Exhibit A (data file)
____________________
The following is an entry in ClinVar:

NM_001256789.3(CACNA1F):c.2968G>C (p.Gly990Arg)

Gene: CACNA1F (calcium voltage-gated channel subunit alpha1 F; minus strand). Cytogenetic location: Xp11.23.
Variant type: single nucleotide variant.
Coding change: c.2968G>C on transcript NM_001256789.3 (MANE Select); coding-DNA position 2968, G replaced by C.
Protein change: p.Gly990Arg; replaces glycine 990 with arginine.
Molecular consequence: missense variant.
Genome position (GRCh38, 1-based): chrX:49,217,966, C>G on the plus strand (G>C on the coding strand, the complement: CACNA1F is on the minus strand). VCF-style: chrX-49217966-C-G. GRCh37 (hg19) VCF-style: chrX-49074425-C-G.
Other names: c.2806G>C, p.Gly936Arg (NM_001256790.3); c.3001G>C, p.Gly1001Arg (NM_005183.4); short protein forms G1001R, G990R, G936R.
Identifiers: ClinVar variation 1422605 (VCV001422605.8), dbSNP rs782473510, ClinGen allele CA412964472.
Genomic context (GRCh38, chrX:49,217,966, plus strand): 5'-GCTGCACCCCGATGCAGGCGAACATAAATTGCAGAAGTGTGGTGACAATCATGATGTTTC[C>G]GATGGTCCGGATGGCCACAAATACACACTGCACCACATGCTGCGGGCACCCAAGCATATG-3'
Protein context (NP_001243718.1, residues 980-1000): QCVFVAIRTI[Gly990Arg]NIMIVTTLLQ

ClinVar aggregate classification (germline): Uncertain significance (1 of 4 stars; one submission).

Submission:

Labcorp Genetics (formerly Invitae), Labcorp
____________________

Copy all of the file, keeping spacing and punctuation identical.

The following is an entry in ClinVar:

NM_001256789.3(CACNA1F):c.2968G>C (p.Gly990Arg)

Gene: CACNA1F (calcium voltage-gated channel subunit alpha1 F; minus strand). Cytogenetic location: Xp11.23.
Variant type: single nucleotide variant.
Coding change: c.2968G>C on transcript NM_001256789.3 (MANE Select); coding-DNA position 2968, G replaced by C.
Protein change: p.Gly990Arg; replaces glycine 990 with arginine.
Molecular consequence: missense variant.
Genome position (GRCh38, 1-based): chrX:49,217,966, C>G on the plus strand (G>C on the coding strand, the complement: CACNA1F is on the minus strand). VCF-style: chrX-49217966-C-G. GRCh37 (hg19) VCF-style: chrX-49074425-C-G.
Other names: c.2806G>C, p.Gly936Arg (NM_001256790.3); c.3001G>C, p.Gly1001Arg (NM_005183.4); short protein forms G1001R, G990R, G936R.
Identifiers: ClinVar variation 1422605 (VCV001422605.8), dbSNP rs782473510, ClinGen allele CA412964472.
Genomic context (GRCh38, chrX:49,217,966, plus strand): 5'-GCTGCACCCCGATGCAGGCGAACATAAATTGCAGAAGTGTGGTGACAATCATGATGTTTC[C>G]GATGGTCCGGATGGCCACAAATACACACTGCACCACATGCTGCGGGCACCCAAGCATATG-3'
Protein context (NP_001243718.1, residues 980-1000): QCVFVAIRTI[Gly990Arg]NIMIVTTLLQ

ClinVar aggregate classification (germline): Uncertain significance (1 of 4 stars; one submission).

Submission:

Labcorp Genetics (formerly Invitae), Labcorp